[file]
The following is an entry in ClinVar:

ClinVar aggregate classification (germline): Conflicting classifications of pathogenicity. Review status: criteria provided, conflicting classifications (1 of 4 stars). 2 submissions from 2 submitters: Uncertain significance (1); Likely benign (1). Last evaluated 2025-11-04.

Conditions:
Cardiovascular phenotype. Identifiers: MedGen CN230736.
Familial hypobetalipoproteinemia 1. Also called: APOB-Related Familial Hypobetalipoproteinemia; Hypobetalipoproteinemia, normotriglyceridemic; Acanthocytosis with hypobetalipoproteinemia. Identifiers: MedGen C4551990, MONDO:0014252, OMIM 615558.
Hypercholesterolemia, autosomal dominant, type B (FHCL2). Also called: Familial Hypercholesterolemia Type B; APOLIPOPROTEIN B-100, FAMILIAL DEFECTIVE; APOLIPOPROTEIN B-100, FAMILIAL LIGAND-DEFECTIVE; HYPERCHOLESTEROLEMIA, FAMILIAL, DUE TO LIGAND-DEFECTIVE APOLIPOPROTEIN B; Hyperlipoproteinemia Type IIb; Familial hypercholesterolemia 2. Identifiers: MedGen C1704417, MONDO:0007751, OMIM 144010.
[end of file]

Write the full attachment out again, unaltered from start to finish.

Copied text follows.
The following is an entry in ClinVar:

ClinVar aggregate classification (germline): Conflicting classifications of pathogenicity. Review status: criteria provided, conflicting classifications (1 of 4 stars). 2 submissions from 2 submitters: Uncertain significance (1); Likely benign (1). Last evaluated 2025-11-04.

Conditions:
Cardiovascular phenotype. Identifiers: MedGen CN230736.
Familial hypobetalipoproteinemia 1. Also called: APOB-Related Familial Hypobetalipoproteinemia; Hypobetalipoproteinemia, normotriglyceridemic; Acanthocytosis with hypobetalipoproteinemia. Identifiers: MedGen C4551990, MONDO:0014252, OMIM 615558.
Hypercholesterolemia, autosomal dominant, type B (FHCL2). Also called: Familial Hypercholesterolemia Type B; APOLIPOPROTEIN B-100, FAMILIAL DEFECTIVE; APOLIPOPROTEIN B-100, FAMILIAL LIGAND-DEFECTIVE; HYPERCHOLESTEROLEMIA, FAMILIAL, DUE TO LIGAND-DEFECTIVE APOLIPOPROTEIN B; Hyperlipoproteinemia Type IIb; Familial hypercholesterolemia 2. Identifiers: MedGen C1704417, MONDO:0007751, OMIM 144010.